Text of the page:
Sterling Canyon reports on the increasing popularity and prices of semi-precious gemstones. During the Jewelry and Gemstone show in Tucson recently, it was found that color-change gemstones were among the trends observed that was showing an increase in pricing. National Jeweler reports on the February show and made these three observations:
1. New buyers, higher prices. Increased consumer interest in China and India and, to a lesser extent, Brazil and Russia, continue to drive up wholesale prices for a number of colored gemstones.
“Prices are up quite dramatically for all the sapphires and all Colombian emeralds and most of the tourmaline groups,” Boyle said, noting that he was “shocked” when he traveled to Hong Kong for the show in September and witnessed bi-color tourmaline that once wholesaled for $80 to $100 a carat going for $400 to $700. “Whatever gemstone Chinese buyers put their attention on–that causes the people who are trading in those gemstones to raise the prices.”
The Chinese are partly responsible for the price increase in oil, minerals and now gemstones, simply by their high demand.
In addition to price hikes in sapphires, emeralds and tourmaline, the cost of top-quality vivid blue tanzanite is up about 40 percent, while price for rutilated quartz from Brazil (below) has doubled or tripled in price.
2. Popular picks. Ethiopian opals, which sell for a fraction of the cost of their increasingly rare Australian counterparts, were in demand at the shows again this year.
Another hot selection from the desert was gemstones that change hue, of both the color-change and color-shift variety, which are gaining in popularity as they increase in number and, subsequently, become more accessible to consumers.
Color-change gemstones exhibit a more pronounced difference in hue than color-shift gemstones.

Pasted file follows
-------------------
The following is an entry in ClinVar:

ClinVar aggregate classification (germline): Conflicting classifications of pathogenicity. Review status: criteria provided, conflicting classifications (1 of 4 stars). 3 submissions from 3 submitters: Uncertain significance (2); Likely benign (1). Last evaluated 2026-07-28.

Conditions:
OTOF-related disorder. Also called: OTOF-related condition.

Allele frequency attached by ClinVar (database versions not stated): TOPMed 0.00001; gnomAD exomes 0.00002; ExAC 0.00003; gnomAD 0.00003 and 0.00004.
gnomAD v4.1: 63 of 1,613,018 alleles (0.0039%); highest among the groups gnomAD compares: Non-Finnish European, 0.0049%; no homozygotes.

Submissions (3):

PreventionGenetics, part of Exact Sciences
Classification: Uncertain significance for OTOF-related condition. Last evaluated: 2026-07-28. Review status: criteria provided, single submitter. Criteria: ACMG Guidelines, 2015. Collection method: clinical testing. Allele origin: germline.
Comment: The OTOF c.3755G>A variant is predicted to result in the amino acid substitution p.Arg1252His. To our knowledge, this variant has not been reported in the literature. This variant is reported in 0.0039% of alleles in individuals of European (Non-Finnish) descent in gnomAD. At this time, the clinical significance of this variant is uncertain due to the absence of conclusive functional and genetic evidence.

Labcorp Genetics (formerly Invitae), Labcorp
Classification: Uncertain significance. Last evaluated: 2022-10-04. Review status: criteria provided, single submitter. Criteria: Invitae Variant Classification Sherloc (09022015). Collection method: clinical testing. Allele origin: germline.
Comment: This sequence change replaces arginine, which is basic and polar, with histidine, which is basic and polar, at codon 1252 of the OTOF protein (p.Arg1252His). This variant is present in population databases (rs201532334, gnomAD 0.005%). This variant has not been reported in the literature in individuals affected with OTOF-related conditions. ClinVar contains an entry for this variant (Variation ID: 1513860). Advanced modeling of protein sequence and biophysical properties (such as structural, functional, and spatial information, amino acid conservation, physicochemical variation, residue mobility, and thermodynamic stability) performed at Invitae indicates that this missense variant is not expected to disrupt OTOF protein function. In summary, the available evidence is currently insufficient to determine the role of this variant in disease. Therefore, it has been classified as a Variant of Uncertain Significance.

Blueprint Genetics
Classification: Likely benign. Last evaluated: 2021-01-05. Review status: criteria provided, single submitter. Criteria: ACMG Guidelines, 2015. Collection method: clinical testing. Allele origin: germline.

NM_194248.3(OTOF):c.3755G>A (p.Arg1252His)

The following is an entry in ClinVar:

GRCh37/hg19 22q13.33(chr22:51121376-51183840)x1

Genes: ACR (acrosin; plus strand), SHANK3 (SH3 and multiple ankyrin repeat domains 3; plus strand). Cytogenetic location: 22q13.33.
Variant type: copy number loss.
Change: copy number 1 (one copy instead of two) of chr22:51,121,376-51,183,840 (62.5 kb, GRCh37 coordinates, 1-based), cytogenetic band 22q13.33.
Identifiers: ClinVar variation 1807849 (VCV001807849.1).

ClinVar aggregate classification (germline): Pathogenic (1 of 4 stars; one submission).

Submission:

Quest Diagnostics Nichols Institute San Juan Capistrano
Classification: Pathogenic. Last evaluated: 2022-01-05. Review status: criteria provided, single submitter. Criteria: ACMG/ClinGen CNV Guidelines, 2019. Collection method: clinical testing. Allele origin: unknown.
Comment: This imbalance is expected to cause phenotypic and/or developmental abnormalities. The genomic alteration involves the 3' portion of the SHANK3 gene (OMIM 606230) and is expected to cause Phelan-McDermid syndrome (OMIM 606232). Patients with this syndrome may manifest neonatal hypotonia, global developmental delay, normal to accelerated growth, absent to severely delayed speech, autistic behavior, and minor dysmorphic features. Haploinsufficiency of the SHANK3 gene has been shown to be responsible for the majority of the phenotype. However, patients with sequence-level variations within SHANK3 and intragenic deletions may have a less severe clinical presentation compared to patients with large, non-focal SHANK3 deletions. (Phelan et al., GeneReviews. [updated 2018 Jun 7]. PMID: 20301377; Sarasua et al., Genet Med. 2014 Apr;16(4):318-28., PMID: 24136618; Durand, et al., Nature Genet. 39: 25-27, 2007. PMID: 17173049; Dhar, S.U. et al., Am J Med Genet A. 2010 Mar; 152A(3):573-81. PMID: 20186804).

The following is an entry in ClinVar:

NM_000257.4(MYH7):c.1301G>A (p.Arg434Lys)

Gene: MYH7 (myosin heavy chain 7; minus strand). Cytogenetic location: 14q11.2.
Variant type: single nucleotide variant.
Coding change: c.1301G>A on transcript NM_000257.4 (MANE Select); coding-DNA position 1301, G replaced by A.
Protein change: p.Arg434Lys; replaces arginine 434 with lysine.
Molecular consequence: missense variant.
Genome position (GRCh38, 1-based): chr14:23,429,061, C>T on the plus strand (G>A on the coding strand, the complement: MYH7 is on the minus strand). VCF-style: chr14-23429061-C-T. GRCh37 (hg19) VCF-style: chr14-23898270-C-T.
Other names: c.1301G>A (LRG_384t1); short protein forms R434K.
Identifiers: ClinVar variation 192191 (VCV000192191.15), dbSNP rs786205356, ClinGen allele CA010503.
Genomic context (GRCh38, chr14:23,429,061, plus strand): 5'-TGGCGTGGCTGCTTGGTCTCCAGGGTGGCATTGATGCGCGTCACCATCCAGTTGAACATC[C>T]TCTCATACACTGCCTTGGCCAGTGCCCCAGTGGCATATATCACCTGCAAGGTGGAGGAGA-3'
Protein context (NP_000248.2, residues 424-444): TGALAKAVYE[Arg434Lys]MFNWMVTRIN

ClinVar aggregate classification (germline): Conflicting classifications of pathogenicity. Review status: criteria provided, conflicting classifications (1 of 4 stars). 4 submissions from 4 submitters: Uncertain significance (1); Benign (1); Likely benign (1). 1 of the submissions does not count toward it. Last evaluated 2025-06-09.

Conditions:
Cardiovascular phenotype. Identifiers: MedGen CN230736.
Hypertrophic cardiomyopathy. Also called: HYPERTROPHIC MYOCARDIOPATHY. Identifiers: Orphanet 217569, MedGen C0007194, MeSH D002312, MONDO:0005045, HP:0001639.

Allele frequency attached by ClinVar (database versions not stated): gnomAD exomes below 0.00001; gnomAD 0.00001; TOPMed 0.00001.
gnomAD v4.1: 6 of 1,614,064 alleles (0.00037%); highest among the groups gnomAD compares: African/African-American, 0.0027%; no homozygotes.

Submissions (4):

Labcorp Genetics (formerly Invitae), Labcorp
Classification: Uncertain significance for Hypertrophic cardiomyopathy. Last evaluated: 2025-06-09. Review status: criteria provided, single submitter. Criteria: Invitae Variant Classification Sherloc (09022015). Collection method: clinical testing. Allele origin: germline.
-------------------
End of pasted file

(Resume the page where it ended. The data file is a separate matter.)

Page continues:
Both color-change blue garnet, which strongly resembles fine Brazilian alexandrite, from the south of Tanzania and the Masasi “bordeaux” color-shift garnet (above), which vacillates between a peachy color and a rusty red, are popular among customers right now.
3. Show favorites. Boyle said he is personally a fan of Mexican fire opal (below), but the gemstone remains in short supply, as it has been for the past couple of years.
New sapphires finds from the eastern African nations of Malawi, Mozambique, Tanzania and Kenya are providing the market with a fresh source of these blue- and even green-hued gemstones.
The stones range in hue from the deep blue traditionally associated with sapphires to a grayish blue or sometimes called “denim” sapphire to lighter tone, greenish sapphires dubbed “sea foam.” Also emerging from this region are “cognac” sapphires, which are purple, and pinkish-orange padparadscha sapphires.
The gemstones being mined in these areas are either unheated or heated using the standard, old-fashioned heat treatment–they are not treated with beryllium–and are priced lower than sapphires from other parts of the world.
“These new Malawi sources promise to find a ready and willing market,” he said. “They are beautiful, affordable and not heavily treated.”
Sterling Canyon carries many of these gemstones set in White Gold and Sterling Silver. Many carry the lesser price before the Tucson show.